On the defense side, the first witness brought to questioning is Alice Jones – a long time friend of Mary Barnett. Her evidence is one of the weakest, for there is likely to be bias created by her friendship with the accused. Moreover, Ms. Jones is neither a law-enforcement official nor an expert in psychology to add weight to her evidence. She talks in sympathetic tones of how Ms. Barnett was going through a tough time in her personal life. Ms. Jones opines that her friend eventually “lost touch with reality”, leading to the tragic death of the baby. And she doesn’t think that “she realized that she was leaving Alison (the baby) unattended. She loved her so much.”
Dr. Bloom is the psychologist whom Ms. Barnett has been visiting both before and after the tragic event. In his view, Ms. Barnett’s post-partum depression, after the birth of Alison, is a key factor in the spiral of her mental decline. During this phase, Ms. Barnett felt “a loss of purpose, a sense of hopelessness, and a deep depression” that made her prone to losing touch with reality (as suggested by Alice Jones). Dr. Bloom’s testimony is quite key to arriving at the judgment, for he has seen Ms. Barnett either side of the event. He is of the professional view that Ms. Barnett is as much a victim as a victimizer. Taken in combination with evidence from other witnesses, the charge of second degree murder does look tenuous.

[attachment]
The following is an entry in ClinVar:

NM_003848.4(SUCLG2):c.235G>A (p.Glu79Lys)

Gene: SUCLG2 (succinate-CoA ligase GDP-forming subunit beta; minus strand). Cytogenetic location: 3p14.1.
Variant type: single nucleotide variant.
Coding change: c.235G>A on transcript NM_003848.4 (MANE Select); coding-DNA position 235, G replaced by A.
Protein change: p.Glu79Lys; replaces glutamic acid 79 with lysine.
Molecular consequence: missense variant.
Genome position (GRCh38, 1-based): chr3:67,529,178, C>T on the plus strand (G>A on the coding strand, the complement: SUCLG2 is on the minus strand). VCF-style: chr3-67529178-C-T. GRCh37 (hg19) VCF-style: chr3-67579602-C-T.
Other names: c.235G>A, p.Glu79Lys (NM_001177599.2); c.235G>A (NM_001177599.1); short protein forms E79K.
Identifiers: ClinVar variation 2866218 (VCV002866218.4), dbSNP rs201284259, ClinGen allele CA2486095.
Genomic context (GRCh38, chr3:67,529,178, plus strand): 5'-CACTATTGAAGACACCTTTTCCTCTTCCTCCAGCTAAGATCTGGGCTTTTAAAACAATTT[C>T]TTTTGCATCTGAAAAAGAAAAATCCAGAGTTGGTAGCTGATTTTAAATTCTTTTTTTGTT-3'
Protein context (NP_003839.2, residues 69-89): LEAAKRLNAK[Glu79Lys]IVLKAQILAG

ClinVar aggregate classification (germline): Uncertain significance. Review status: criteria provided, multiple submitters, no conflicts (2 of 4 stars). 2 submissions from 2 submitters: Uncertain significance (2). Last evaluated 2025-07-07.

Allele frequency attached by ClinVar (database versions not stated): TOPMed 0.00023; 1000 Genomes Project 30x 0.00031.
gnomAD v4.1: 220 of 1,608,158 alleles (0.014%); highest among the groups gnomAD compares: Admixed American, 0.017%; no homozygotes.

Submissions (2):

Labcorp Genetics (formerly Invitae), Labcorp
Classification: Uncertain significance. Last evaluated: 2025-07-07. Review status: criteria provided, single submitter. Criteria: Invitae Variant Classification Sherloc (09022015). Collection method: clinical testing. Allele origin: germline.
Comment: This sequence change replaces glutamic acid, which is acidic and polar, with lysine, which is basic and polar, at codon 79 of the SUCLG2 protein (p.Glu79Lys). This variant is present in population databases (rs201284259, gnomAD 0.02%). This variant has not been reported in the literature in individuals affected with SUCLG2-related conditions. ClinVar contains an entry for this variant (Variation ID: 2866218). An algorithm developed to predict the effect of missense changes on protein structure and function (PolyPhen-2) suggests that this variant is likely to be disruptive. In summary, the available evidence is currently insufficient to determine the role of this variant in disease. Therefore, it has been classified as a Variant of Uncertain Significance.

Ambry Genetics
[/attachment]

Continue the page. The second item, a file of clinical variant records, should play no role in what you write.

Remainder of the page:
The final defense witness is Ms. Barnett herself. She makes a case for how she is deeply mentally troubled and her agony is only compounded by the loss of her beloved baby. But there is likely to be intrinsic bias in her testimony. Considering that hers is a personal and not a professional presentation, her words will carry less weight in the final judgment.
In conclusion, having weighed arguments from both sides, I will conclude that Ms. Barnett is “not guilty’ of the charge of second degree murder (intentional murder without premeditation). It is fairly certain that she did not intend to kill the baby. Neither does it appear that she volitionally not cared for the baby. This should exonerate her of charges of gross child abuse as well. It is difficult for me to believe that Dr. Bloom did not alert community/public welfare officials about Ms. Barnett’s precarious condition. While he was treating Ms. Barnett for severe anxiety and depression, did the baby’s welfare not cross his mind? In my view, Dr. Bloom is also partly guilty, in terms of not considering all aspects of the patient’s life. Ms. Barnett should receive a moderate prison sentence for grave parental negligence while also receiving psychiatric treatment. She should not be allowed to have babies unless declared mentally fit for such an arduous responsibility.